Iranian-American writer and religious scholar Reza Aslan is causing quite a stir with his new book Zealot: the Life and Times of Jesus of Nazareth. In it, he argues that Jesus was not the gentle spiritual savior most Christians imagine, but a salt-of-the-earth political activist. Although ministers and scholars have criticized this new portrait of Christ, it forces us as Universal Life Church ministers to re-think our basic assumptions about the central figure of the world's largest religion.
A Less-Than-Celestial Revolutionary
Aslan's book is not the first to re-envision Christ, but it does suggest he was not the "nice Jesus" familiar to most of us. For Aslan, who is Muslim, the real power of Jesus lies less in his celestial role as the divine incarnate and more in his role as a solid, flesh-and-blood human being. Rather than a peace-loving, passively congenial spiritual teacher, he was an ardent proponent of political revolution. However, argues Aslan, the real Jesus has been lost, distorted, or covered up over 2,000 years of history.
Ordained ministers and scholars of religion alike have critiqued Aslan's reasoning. The Rev. John Ortberg, pastor of Menlo Park Presbyterian Church in California, has said that "it is difficult to argue that Jesus saw himself as a political zealot messiah", while Boston University religion scholar Stephen Prothero has argued that there is just too little historical evidence to write an informed biography about Jesus. But Aslan maintains that "Jesus's words and his teaching have been stripped of their context and transformed into abstract ethical principles that all people can abide by" as a way to make him more marketable.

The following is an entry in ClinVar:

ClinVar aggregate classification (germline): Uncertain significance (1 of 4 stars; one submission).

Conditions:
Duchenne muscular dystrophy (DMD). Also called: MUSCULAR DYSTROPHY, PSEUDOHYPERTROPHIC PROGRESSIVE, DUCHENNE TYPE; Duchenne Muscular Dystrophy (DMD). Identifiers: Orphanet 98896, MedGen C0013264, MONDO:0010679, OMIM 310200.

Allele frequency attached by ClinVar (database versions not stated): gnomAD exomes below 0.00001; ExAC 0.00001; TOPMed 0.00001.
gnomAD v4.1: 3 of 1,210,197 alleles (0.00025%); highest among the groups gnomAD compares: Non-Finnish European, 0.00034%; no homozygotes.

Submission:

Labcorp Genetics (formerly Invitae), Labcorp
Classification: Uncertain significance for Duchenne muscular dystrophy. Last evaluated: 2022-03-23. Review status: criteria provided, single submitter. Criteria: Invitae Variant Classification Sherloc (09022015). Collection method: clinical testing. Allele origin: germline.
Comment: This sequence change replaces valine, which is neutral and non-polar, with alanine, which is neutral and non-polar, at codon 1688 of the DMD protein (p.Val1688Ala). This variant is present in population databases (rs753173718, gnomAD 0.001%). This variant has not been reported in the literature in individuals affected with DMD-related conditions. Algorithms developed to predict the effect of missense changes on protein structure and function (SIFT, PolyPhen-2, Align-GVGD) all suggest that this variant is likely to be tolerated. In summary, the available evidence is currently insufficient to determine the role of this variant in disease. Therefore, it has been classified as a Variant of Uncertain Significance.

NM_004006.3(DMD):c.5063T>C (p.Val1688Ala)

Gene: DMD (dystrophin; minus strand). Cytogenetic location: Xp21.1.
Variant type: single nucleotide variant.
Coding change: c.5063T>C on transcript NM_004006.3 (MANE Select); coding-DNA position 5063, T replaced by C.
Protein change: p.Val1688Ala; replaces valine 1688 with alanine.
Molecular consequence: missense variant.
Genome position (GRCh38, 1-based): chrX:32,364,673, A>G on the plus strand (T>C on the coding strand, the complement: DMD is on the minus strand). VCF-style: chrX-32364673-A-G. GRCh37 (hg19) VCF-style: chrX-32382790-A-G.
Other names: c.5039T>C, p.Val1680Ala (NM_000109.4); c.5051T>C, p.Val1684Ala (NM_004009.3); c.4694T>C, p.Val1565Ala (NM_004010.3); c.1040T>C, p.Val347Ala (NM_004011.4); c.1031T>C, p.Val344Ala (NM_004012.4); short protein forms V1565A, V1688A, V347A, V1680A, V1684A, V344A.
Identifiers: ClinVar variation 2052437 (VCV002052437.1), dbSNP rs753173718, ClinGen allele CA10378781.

A Uniquely non-Christian Viewpoint
Critics like Prothero have also argued that Aslan's Muslim faith may have coloured his research into the life of Christ. But we might ask ourselves, why should this disqualify him from writing about Jesus? One could argue that being Christian makes one biased with regard to the topic, while being Muslim makes one more detached and objective. There is evidence, for example, that atheists know more about religion than religious people themselves, so the notion is not necessarily so farfetched.
Whatever the real Jesus looked like, Aslan's book will make Christians re-examine the story they were told in Sunday school. Only time will tell if historians and archaeologists uncover the truth.